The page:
Something Every Artist Needs

In my last post, I made the case for why one should look at ‘bad’ art (including one’s own failed works!) as a useful exercise in reinforcing one’s own skills. Despite its merits, spending time with uninspiring artwork is hardly enjoyable! It’s something like eating those healthy vegetables than no one is particularly fond of; boring but worth the investment every now and then.

This post is about something much more thrilling, a treat you can enjoy every day, and the complete opposite advice of the above.

I’m talking about surrounding yourself with inspiring art.

It might seem obvious and is probably something you already do to an extent, but being in an environment of stimulating artwork is one of the most important things an artist can do, in my opinion.

My studio walls are covered in reproductions of my favorite paintings from artists new and old. These images make it as easy as possible to study a technique or composition with as little effort as possible. Perhaps more than that, at any odd moment, I will find myself unintentionally staring off into one of those works, and on a subconscious level, I seem to absorb the style of each painting over time.

This notion of ‘passive absorption’ is important. Most art that we find impressive comes from some technique that we don’t quite fully comprehend. Naturally, if we did truly understood the skill involved, we would do it ourselves! While some techniques can be best learned by focused study, other techniques or stylistic effects require a more holistic appreciation. It is for these types of features that passive absorption can be very effective. Research has even shown that being briefly exposed to artwork can increase one’s creativity, so clearly, something is getting through whether you realize it or not!

It’s easy to find high resolution images online, but if you’re not sure what you want, I suggest joining a group on social media where like-minded artists share hi-res works. Scrolling through lower resolution art on Instagram, Pinterest, or similar sites is also useful, but I feel that being physically surrounded by art in real-life is particularly valuable. That being said, having a desktop or phone background that cycles through a folder of images is also a great way to keep fresh artwork coming your way.

Curiously, over time, I’ve found that the displayed paintings that I used to hold up in complete awe become much more accessible.

I start to think to myself, “I could do that.”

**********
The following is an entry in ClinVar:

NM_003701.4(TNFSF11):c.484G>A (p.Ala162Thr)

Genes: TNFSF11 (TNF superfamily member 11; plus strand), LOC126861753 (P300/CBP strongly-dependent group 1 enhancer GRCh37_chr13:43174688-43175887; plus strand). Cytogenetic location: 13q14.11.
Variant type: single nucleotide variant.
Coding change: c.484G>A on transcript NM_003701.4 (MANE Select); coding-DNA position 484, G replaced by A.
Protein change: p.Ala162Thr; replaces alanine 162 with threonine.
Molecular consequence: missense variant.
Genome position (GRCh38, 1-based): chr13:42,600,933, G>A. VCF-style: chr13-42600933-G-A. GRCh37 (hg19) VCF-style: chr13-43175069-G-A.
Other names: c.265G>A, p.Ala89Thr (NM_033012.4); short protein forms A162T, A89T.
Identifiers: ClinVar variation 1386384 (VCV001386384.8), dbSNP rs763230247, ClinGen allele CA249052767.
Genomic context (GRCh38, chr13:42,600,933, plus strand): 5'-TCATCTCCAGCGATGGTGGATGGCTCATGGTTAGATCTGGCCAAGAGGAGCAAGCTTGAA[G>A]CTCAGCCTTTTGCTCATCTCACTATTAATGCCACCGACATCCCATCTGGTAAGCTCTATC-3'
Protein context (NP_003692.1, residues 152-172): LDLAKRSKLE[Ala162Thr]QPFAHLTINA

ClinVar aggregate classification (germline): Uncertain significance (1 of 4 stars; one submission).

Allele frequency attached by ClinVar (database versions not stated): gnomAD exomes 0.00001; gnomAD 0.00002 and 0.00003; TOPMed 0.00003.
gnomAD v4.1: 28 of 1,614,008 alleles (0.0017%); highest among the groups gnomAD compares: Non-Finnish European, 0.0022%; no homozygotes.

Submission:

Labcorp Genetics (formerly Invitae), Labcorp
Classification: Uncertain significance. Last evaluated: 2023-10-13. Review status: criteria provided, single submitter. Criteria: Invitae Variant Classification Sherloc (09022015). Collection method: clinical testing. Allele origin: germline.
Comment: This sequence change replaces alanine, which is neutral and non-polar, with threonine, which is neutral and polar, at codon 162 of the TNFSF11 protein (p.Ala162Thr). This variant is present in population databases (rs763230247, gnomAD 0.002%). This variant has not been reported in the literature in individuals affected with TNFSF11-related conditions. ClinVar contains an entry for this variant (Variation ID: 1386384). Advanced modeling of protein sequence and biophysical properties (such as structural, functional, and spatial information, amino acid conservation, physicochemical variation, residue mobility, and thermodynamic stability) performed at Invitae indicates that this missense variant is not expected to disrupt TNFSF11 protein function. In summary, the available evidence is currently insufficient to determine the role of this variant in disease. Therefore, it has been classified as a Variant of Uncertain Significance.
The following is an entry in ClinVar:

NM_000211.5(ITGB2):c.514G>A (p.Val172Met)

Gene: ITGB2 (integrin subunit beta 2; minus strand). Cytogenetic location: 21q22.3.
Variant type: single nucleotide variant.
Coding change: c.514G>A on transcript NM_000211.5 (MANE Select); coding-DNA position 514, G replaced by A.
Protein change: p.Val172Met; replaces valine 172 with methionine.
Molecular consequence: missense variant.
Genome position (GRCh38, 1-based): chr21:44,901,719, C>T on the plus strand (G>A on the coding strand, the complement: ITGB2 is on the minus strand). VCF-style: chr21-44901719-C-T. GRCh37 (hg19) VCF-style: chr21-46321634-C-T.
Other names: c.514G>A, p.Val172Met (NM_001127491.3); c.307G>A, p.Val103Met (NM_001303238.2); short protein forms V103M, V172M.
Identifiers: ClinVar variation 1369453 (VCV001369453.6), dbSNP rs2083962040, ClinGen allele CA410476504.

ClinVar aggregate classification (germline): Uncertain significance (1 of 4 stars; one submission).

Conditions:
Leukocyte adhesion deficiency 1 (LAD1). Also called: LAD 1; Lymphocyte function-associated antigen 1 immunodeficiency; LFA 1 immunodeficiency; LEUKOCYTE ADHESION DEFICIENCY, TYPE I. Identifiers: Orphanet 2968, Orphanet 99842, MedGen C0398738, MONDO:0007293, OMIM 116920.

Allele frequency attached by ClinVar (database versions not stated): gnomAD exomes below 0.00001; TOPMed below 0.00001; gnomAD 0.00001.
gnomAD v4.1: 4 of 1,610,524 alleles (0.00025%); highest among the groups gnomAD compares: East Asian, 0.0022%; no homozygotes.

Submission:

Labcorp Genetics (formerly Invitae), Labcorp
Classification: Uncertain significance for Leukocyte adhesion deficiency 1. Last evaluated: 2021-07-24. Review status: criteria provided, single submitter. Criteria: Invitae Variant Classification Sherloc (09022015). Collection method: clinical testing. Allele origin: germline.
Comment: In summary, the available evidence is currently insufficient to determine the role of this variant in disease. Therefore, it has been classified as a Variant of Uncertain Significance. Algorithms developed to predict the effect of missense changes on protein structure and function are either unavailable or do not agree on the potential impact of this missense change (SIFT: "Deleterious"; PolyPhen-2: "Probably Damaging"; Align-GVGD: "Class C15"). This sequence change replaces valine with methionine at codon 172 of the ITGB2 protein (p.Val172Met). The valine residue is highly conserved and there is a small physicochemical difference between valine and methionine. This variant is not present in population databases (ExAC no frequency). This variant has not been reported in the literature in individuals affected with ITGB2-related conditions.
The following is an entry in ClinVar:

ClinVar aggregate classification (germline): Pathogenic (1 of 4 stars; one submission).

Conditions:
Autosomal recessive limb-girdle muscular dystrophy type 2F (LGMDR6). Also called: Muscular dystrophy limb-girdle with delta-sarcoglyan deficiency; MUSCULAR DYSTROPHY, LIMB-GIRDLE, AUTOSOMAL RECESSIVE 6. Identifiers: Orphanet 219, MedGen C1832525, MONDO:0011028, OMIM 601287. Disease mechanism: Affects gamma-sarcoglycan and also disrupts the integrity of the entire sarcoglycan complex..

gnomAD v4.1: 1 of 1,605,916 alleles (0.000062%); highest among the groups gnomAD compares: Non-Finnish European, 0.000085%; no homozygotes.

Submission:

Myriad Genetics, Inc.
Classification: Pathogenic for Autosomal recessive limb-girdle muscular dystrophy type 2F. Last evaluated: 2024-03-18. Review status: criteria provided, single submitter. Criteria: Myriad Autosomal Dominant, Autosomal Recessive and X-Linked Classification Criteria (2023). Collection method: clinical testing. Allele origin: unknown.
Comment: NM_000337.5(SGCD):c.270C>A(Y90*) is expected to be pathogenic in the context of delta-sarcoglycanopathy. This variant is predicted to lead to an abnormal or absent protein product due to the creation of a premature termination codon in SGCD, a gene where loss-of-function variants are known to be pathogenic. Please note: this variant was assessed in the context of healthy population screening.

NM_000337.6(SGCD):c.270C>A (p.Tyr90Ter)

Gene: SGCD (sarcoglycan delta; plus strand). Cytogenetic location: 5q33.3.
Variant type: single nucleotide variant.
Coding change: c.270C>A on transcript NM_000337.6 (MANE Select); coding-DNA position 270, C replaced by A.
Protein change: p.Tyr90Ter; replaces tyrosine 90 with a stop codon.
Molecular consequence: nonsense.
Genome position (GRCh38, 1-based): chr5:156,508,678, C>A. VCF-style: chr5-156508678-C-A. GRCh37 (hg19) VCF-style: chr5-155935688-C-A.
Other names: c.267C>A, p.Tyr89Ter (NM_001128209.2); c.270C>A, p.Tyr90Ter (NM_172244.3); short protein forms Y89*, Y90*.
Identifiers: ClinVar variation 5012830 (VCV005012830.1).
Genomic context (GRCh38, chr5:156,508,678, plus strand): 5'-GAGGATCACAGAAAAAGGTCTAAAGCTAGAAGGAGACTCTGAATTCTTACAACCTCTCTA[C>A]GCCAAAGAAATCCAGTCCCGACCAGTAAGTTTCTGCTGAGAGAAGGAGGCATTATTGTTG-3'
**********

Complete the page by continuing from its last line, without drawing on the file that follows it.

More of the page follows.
Getting into Shape | Painting Tutorial

Have you ever painted a subject, maybe a landscape or still life, and were disappointed at how all the elements in the painting felt somehow disjointed – as if the composition didn’t quite flow as well as you had planned? It’s a common problem, and perhaps, sometimes one the artist doesn’t even realize is the source of their frustration. There are a few solutions to this dilemma. However, one of the most effective strategies is to simplify shapes. This doesn’t mean that a square should be reduced to a circle! It means that adjacent forms should be combined when possible to create cohesion and simplicity in an otherwise complex subject. This technique is also known as massing.

Take for example, the serene painting above, by T. Allen Lawson. I can’t help but relish in the middle grouping of pines. In truth, it is one shape. Each tree blends into its neighbor, leaving one solid form. The effect this has on the viewer can hardly be overstated. The simplification of this landscape is not only easier on the eyes but helps to distill the essence of the artist’s expression. This isn’t a painting about trees; it’s a story of a blissful, natural harmony. The viewer knows that there are trees in the forest. We don’t need to show them every needle and pinecone. In fact, the eye prefers not to be shown all the details. Furthermore, our mind is thrilled to fill in the details itself! We struggle as artists to please as many types of viewers as possible, but why do all the heavy-lifting when you can let the viewers do the job themselves? By reducing shapes and form, each viewer will read between the lines and see what he or she wants to see, engaging their own imagination, subconsciously dreaming up more exciting details than you or I could probably produce ourselves.